Is it all about Arnold?
There's nothing like giving a speech to the party faithful to get a politician's rhetorical juices flowing, and Gov. Arnold Schwarzenegger is nothing if not, er, a politician.
His Friday night speech to the state Republican convention was, at least in my view, the best red-meat political speech of his short political career. It was clear he is in full competitive mode (think of a bodybuilder in training for a competition) as he belittled Democrats in the Legislature as "addicts" and "poor little guys."
To raucus applause, he told delegates that "the train has left the station" and he will be going forward with a planned initiative battle in the fall to pass four ballot measures he will be pushing. Just as in the movies, he promised this will be a righteous battle between good and, well, he said, "We're going right there where all the evil is."
As good as it was as motivational fare, however, there were moments in the speech in which Schwarzenegger slipped troublingly close to making it sound as if the battle is not about issues or even about good and evil but rather simply about him. He opened with an extended series of jokes about the recent made-for-TV movie about him, for instance, and asked a little too plaintively for a show of hands to see how many had watched.
He said that those who are opposed to his initiatives have decided that the only way to win is, "Let's tear the governor down."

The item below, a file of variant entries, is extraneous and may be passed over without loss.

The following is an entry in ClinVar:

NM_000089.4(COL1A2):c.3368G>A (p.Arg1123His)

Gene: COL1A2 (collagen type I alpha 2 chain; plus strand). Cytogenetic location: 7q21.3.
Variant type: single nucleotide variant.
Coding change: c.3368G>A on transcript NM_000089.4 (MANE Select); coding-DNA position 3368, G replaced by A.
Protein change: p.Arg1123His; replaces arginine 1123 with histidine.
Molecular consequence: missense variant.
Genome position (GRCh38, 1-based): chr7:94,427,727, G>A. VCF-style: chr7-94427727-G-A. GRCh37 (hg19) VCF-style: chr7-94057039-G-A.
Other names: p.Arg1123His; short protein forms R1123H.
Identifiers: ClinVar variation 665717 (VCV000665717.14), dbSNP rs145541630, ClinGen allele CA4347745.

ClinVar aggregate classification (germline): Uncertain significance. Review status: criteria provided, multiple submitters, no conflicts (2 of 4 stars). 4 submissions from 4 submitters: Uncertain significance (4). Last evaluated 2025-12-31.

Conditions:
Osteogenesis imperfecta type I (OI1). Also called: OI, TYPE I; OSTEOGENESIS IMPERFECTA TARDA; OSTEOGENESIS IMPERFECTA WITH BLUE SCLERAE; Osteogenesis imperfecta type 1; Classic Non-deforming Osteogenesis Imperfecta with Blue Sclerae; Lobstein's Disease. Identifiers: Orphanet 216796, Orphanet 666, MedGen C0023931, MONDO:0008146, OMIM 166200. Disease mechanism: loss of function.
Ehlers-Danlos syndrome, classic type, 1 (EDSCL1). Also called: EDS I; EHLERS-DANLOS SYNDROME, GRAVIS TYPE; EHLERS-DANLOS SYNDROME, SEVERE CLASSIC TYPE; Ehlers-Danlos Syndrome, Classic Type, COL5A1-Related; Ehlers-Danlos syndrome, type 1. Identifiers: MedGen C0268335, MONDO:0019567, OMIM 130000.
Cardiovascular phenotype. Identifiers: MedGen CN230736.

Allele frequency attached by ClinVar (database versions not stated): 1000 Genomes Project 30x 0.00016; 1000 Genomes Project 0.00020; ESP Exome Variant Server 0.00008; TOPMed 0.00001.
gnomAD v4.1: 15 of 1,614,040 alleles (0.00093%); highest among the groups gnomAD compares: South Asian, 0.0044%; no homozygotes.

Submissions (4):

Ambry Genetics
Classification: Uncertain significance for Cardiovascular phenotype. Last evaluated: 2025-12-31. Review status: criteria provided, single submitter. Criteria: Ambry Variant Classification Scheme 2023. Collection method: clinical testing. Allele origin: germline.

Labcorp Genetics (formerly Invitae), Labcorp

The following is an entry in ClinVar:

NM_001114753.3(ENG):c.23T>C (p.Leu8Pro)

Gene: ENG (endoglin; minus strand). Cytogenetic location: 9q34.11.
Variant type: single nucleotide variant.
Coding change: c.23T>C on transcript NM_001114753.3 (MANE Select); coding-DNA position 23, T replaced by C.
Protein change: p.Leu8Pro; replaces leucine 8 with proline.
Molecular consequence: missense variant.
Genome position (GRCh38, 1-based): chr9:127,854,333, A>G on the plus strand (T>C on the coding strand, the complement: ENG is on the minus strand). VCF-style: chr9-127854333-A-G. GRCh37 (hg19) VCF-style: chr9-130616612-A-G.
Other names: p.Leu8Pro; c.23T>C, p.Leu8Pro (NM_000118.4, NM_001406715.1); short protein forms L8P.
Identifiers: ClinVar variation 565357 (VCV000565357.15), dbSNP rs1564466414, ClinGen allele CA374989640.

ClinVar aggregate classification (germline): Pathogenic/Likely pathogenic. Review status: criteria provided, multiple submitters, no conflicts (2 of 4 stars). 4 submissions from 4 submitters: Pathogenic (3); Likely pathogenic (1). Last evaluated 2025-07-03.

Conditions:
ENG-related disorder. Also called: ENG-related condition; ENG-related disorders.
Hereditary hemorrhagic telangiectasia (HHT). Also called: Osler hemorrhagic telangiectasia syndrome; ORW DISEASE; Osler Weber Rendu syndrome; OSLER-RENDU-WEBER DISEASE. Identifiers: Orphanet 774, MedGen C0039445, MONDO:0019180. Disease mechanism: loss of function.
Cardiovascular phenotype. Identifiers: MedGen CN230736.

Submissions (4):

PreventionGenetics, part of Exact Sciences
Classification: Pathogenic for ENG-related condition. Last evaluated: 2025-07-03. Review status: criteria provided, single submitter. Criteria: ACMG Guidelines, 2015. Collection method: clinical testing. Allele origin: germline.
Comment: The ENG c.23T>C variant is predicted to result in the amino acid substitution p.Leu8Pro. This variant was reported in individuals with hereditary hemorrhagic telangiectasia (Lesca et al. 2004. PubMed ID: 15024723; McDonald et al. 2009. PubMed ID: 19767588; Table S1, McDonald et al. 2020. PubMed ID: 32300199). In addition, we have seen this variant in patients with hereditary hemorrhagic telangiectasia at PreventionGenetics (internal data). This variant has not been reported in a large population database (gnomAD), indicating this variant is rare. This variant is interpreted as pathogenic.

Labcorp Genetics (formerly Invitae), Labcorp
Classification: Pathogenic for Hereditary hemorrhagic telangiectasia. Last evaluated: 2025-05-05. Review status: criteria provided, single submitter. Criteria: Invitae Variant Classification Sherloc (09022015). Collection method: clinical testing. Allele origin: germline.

He continued: "Those poor little guys... The reality is they're not going to get my numbers down, and we're going to win!"
One pattern in Schwarzenegger's career has been his tendency to try to quash his critics. Indeed, one his first acts on the political stage in 2002 when he first began publicly toying with a run for governor was to threaten to sue Garry South, Gov. Gray Davis' political strategist, for circulating to political reporters copies of a magazine article that alleged Schwarzenegger had a history of sexual harassment on movie sets.
In office, he has shown signs of a thin skin, at various times responding to criticism by calling critics "girlie men" and "losers" and "stooges." When nurses protested at a speech last fall, the governor said they were only doing so because he was always "kicking their butts" in Sacramento.
His critics these days seem to sense that this is an area of vulnerability. In recent weeks they have staged guerilla political protests whenever Schwarzenegger appears in public (another is planned for tomorrow night's Sacramento premiere of a new Danny DeVito film). The strategy appears to be to try to goad the governor into saying or doing something outrageous in response. There is a sense that vanity may be this governor's weak spot.
The more Schwarzenegger strays from making the coming campaign about the issues and instead bases it on a cult of personality, the more he plays into that strategy.